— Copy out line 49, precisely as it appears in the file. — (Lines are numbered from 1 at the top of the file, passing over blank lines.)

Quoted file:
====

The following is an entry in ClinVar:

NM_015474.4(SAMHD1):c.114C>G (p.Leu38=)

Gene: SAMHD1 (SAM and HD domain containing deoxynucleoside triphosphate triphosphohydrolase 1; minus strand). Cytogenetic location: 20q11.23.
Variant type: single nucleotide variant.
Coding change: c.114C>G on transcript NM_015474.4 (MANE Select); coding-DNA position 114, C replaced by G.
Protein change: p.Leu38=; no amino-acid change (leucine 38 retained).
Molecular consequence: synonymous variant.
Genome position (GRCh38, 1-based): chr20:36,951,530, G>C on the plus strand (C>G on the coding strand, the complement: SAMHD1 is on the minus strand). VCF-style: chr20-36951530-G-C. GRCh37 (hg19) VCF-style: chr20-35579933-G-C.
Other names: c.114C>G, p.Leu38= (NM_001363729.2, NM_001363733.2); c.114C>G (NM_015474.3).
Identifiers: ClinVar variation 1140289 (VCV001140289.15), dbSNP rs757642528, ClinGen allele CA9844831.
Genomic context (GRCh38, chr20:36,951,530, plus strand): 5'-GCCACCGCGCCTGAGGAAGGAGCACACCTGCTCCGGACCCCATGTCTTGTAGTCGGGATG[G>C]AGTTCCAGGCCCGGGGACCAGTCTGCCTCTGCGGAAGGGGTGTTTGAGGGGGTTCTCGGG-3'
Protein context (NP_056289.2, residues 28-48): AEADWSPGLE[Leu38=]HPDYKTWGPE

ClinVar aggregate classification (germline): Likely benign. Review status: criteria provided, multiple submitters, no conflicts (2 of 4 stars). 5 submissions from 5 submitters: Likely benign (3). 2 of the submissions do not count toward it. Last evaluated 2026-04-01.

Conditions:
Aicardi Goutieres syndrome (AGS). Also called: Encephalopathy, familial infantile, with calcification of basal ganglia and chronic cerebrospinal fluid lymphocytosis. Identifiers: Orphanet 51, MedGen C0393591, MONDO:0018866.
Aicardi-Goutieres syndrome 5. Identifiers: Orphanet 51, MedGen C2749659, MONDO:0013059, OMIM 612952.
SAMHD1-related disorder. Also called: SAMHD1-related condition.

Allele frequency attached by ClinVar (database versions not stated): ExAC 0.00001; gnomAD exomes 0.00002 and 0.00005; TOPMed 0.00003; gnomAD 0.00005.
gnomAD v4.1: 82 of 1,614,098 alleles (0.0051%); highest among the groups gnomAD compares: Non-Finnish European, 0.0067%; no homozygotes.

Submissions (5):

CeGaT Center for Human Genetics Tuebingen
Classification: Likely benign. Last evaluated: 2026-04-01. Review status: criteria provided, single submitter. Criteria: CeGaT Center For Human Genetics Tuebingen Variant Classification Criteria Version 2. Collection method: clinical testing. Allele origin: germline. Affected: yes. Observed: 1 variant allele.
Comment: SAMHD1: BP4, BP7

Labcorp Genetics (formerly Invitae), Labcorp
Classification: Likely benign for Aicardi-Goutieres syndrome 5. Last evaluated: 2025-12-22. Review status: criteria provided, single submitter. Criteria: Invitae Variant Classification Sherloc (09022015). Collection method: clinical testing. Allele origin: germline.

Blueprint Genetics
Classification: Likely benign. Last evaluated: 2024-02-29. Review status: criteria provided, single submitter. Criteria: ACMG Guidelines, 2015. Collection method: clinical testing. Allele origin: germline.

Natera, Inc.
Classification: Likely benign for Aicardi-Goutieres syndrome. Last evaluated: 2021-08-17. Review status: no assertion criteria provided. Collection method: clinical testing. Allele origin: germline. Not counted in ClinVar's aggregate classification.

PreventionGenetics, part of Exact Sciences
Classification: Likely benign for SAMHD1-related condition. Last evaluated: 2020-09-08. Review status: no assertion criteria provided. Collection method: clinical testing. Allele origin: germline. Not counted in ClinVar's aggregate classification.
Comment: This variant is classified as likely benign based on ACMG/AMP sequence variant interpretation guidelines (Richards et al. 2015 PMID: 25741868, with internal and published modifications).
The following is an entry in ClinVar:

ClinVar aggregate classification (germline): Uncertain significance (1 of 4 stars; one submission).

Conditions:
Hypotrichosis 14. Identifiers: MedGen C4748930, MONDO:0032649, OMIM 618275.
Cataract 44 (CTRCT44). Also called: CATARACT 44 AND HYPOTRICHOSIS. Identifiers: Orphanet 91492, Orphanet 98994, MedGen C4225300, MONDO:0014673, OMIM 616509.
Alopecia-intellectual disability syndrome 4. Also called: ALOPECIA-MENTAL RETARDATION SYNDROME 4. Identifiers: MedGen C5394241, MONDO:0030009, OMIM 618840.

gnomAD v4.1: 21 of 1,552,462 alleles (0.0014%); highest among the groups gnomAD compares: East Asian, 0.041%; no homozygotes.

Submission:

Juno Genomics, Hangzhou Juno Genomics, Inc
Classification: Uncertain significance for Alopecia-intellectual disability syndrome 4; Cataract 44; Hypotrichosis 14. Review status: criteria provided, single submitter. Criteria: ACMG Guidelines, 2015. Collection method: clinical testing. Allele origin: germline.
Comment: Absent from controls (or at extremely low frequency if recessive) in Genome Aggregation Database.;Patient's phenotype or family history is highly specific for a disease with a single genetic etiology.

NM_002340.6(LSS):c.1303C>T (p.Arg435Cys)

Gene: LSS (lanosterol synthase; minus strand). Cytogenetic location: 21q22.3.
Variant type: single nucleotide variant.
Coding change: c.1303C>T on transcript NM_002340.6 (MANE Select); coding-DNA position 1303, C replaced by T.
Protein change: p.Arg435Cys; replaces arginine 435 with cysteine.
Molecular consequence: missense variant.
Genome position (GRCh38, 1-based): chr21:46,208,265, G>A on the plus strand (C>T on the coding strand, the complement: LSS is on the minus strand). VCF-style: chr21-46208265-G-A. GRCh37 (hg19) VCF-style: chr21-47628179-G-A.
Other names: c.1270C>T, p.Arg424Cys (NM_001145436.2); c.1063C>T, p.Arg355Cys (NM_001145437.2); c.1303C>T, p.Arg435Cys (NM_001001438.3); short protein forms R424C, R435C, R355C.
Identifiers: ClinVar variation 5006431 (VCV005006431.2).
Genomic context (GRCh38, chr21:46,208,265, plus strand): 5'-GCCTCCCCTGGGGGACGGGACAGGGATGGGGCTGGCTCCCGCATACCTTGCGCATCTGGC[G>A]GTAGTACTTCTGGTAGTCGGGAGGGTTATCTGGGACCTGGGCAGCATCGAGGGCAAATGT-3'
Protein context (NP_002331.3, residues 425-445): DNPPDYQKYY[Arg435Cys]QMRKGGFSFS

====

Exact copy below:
Molecular consequence: missense variant.